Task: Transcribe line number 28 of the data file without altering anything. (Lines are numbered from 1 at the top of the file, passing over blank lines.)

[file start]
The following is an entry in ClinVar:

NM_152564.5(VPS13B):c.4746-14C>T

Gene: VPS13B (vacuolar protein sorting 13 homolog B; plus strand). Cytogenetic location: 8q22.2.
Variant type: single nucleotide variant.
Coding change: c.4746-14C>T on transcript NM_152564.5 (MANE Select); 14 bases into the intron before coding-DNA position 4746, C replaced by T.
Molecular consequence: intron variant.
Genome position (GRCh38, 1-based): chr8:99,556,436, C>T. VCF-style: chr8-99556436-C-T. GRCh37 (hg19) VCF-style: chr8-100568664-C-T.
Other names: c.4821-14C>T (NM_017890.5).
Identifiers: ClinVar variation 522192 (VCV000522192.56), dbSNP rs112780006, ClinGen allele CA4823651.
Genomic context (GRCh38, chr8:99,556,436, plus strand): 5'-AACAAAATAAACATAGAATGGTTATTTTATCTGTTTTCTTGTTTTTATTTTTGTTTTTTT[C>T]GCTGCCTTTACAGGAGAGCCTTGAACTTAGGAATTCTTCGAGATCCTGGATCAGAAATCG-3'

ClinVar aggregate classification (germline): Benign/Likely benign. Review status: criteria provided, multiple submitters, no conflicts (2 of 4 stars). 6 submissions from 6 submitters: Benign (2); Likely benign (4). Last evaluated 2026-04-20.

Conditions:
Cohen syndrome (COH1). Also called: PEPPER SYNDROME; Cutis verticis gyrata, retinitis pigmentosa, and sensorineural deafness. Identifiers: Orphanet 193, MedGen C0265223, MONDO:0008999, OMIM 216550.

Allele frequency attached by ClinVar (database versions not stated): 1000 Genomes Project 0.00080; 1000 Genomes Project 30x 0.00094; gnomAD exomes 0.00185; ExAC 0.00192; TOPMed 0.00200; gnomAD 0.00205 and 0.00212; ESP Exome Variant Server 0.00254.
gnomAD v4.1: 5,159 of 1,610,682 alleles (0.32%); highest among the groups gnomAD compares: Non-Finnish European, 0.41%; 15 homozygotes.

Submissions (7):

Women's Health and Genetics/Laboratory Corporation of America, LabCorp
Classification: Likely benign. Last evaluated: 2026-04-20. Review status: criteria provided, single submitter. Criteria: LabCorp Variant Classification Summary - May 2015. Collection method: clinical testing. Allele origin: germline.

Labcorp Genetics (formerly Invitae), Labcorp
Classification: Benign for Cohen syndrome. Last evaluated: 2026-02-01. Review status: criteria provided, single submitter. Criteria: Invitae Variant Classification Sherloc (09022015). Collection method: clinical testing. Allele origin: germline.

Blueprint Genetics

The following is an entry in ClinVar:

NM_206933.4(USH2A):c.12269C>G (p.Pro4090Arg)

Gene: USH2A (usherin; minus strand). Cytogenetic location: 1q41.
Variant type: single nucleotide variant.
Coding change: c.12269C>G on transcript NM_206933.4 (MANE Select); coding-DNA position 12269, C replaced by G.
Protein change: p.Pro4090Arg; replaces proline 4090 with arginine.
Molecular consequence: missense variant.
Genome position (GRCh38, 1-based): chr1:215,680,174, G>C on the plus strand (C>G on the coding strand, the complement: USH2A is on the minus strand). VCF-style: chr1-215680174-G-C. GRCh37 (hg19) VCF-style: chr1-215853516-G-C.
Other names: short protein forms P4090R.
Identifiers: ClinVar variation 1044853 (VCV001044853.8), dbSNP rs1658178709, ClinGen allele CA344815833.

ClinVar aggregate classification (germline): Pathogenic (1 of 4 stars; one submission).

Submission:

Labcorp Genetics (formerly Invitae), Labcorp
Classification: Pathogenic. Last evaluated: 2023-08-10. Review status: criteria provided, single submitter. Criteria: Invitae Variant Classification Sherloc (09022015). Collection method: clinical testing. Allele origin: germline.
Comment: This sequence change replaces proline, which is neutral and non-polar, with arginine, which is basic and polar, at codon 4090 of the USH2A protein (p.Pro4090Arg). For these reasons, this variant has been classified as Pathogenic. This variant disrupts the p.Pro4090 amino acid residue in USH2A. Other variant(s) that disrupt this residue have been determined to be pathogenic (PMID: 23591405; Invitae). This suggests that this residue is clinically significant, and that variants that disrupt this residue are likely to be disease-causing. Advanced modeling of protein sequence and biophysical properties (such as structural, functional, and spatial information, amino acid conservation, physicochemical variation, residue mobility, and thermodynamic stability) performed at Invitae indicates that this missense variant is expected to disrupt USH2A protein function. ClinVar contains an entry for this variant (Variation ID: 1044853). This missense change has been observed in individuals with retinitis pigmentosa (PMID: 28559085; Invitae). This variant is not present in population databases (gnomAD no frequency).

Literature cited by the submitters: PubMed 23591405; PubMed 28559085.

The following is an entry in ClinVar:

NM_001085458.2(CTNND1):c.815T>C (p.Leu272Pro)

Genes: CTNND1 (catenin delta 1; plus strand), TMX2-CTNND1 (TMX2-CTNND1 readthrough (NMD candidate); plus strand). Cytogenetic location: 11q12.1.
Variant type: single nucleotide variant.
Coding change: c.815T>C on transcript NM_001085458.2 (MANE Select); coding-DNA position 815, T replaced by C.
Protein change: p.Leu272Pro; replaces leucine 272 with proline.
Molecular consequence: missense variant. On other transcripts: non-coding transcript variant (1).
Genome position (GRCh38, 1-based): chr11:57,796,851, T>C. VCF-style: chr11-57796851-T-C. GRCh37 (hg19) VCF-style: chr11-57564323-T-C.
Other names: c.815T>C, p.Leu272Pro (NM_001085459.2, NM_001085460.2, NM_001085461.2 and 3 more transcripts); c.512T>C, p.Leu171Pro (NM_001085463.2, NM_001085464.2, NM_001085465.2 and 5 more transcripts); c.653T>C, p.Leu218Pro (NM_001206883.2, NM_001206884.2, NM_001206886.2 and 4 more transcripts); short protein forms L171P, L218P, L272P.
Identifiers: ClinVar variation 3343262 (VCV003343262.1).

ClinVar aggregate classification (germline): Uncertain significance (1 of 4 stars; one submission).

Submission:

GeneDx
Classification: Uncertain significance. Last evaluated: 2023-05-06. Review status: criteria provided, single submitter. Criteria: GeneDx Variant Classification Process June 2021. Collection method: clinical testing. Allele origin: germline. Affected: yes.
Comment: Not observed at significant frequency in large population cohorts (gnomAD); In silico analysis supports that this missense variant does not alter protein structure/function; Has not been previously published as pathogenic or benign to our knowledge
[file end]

Molecular consequence: missense variant.